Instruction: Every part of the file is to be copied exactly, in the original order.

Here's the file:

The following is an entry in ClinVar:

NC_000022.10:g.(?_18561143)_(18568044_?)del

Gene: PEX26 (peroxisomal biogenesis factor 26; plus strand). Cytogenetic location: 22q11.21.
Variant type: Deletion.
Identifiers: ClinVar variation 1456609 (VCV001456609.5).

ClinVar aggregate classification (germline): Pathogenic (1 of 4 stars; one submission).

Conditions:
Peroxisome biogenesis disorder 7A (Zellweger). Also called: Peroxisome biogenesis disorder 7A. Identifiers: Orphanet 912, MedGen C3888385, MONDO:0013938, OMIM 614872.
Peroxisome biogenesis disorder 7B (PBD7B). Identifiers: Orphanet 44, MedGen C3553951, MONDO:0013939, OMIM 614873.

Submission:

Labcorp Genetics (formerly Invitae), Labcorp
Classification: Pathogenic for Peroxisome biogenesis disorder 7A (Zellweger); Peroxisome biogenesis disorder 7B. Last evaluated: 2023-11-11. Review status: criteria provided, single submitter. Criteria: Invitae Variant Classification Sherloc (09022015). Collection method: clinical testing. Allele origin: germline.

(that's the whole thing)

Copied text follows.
The following is an entry in ClinVar:

NC_000022.10:g.(?_18561143)_(18568044_?)del

Gene: PEX26 (peroxisomal biogenesis factor 26; plus strand). Cytogenetic location: 22q11.21.
Variant type: Deletion.
Identifiers: ClinVar variation 1456609 (VCV001456609.5).

ClinVar aggregate classification (germline): Pathogenic (1 of 4 stars; one submission).

Conditions:
Peroxisome biogenesis disorder 7A (Zellweger). Also called: Peroxisome biogenesis disorder 7A. Identifiers: Orphanet 912, MedGen C3888385, MONDO:0013938, OMIM 614872.
Peroxisome biogenesis disorder 7B (PBD7B). Identifiers: Orphanet 44, MedGen C3553951, MONDO:0013939, OMIM 614873.

Submission:

Labcorp Genetics (formerly Invitae), Labcorp
Classification: Pathogenic for Peroxisome biogenesis disorder 7A (Zellweger); Peroxisome biogenesis disorder 7B. Last evaluated: 2023-11-11. Review status: criteria provided, single submitter. Criteria: Invitae Variant Classification Sherloc (09022015). Collection method: clinical testing. Allele origin: germline.